When it came to the classroom, the mother and daughter pairing became a hit among professors and fellow students. They sometimes sat next to each other in two of the classes they shared, even passing notes like a couple of dorm-mates.

“The professors were shocked that my mother and I were going to be graduating together, and they were impressed with our enthusiasm. The students thought it was awesome we were going through this together,” Dick said.

All along, Fischer aspired to be a role model outside of the classroom, sharing life lessons with her daughter.

“As a single mother, I made it a point to have an open mind, be a productive part of society and to show my daughter that people deserve respect and compassion,” she said. “I have always had an innate sense that people in this world who do not fit into the ‘norm’ of society are judged, labeled unjustly and treated unfairly. This has never been acceptable to me.”

Although mother and daughter look back at their journeys with satisfaction, both acknowledge that it wasn’t easy despite the support they gave to each other.

One challenge surfaced this past July when Dick was diagnosed with blood clots in her right leg and foot that led to 30 hours of surgery. When her foot didn’t heal, she underwent amputation of two toes in November.

While recovering, she was forced to Skype into her classes and seek help from fellow students to share their notes.

She missed so much of her fall internship that she needed to complete it this spring, and will finish her follow-up spring internship in August. She is allowed to “walk” for commencement, but will not receive her diploma until she completes the spring hours.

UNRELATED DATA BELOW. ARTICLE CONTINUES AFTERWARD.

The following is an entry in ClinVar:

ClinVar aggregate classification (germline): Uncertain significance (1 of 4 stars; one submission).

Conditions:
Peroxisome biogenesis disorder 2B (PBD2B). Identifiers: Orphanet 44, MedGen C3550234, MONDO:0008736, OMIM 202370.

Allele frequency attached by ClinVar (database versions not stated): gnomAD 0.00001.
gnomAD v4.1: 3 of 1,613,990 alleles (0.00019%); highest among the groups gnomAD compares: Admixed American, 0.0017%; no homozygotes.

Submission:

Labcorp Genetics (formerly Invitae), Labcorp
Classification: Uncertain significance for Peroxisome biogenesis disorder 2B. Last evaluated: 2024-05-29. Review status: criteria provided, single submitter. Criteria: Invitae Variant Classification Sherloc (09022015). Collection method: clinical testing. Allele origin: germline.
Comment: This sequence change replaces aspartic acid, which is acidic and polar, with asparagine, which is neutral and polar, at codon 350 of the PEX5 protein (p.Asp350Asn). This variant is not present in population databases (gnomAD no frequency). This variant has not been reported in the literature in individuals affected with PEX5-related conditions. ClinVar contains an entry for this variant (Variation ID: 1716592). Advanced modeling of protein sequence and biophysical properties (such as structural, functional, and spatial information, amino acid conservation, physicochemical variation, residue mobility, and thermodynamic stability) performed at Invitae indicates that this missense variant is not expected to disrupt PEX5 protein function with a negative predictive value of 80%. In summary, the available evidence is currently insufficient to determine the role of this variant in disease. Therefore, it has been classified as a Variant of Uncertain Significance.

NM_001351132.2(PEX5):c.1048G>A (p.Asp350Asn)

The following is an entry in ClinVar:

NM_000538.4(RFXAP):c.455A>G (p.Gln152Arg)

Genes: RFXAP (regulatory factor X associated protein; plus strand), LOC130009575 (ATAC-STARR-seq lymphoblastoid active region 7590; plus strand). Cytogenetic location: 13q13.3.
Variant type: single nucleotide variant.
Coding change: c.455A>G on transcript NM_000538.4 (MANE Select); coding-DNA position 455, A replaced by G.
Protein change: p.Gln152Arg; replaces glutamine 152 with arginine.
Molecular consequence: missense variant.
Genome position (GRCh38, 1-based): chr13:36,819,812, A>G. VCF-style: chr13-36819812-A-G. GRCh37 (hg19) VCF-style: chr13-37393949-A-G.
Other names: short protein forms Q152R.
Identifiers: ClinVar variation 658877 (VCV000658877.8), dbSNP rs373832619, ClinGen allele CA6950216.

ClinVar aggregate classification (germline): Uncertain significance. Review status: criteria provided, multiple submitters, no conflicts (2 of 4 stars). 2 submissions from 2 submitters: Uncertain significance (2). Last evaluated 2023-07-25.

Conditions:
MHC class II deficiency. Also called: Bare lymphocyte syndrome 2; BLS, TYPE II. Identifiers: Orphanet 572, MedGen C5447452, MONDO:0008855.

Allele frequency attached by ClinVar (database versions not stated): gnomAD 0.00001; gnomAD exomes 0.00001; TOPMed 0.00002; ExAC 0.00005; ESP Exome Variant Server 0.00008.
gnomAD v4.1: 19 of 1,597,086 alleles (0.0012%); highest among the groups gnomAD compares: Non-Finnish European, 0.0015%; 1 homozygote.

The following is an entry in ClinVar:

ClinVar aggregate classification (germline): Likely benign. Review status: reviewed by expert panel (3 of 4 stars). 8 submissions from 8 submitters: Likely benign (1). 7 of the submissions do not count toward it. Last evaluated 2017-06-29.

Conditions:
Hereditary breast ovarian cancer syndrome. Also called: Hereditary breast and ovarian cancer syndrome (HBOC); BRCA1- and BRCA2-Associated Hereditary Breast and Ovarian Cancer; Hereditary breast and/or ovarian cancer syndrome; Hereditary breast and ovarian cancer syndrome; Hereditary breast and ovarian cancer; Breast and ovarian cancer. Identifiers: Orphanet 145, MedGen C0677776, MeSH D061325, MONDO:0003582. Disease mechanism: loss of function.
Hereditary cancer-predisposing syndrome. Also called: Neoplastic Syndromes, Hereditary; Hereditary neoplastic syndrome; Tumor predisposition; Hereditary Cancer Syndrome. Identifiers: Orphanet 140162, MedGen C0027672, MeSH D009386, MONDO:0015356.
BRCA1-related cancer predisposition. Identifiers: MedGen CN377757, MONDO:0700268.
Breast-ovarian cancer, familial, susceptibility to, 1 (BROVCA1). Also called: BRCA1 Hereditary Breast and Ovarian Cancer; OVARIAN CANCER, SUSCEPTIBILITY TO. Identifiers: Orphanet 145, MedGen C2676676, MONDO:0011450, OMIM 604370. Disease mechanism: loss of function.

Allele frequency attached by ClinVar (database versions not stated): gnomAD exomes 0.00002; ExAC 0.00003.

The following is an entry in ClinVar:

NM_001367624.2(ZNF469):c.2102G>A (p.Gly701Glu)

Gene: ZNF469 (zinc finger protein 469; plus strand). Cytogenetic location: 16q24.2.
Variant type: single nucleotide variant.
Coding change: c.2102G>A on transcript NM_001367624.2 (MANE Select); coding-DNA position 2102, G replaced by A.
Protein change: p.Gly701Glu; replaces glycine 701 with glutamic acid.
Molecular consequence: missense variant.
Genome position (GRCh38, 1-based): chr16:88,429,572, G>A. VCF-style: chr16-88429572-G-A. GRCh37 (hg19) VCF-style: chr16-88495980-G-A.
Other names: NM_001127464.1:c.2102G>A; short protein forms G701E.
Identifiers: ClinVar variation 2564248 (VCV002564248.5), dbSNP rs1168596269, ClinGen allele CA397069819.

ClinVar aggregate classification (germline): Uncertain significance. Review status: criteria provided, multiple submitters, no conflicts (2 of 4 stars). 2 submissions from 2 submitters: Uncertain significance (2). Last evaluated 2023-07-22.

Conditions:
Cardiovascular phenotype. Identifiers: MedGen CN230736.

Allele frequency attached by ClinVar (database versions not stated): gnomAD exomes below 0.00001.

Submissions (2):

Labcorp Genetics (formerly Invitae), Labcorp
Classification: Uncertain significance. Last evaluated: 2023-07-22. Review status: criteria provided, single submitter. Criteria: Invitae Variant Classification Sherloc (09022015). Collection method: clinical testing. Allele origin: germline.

“As her mom, it was heartbreaking to watch and not be able to do anything,” Fischer said. “But Stephanie is inspiring and has never quit. She is so determined!”

In fact, determination fueled both women’s academic journeys.

Fischer’s second path led her to an internship at the Long Island State Veterans Home, which opened her eyes to the plight of our armed forces.

“I was so fortunate to work with World War II, Korean and Vietnam veterans there,” she said. “They long for someone to listen to them and share the stories of their lives. I made it a priority to not only listen to them, but also to review their therapeutic recreation program schedules on a monthly basis because these activities form the thread of their lives. It was truly heartbreaking to leave them.”

Inspired by those experiences, Fischer is seeking non-profit status so she can establish K & S Healing Horizons Inc., a transitional housing unit for veterans who suffer from Post-Traumatic Stress Disorder or who are homeless.

“The transitional housing of two to three years along with comprehensive case management services will empower our veterans with self-determination and give them the necessary tools to become independent and recover,” Fischer said. She is currently looking for sites in the Patchogue or Smithtown area.

Her daughter, meanwhile, signed up to become a board member in her mother’s organization and plans to lend her expertise with fundraising and events and by facilitating motivational group therapy with the K & S residents.

On the graduation mortarboards that mother and daughter designed to wear for Commencement, there is a slogan from one of their favorite shows, “Gilmore Girls,” that perfectly sums up this mother and daughter team.

Dick’s cap reads, “Where You Lead,” and her mother’s answers, “I Will Follow.”

–Glenn Jochum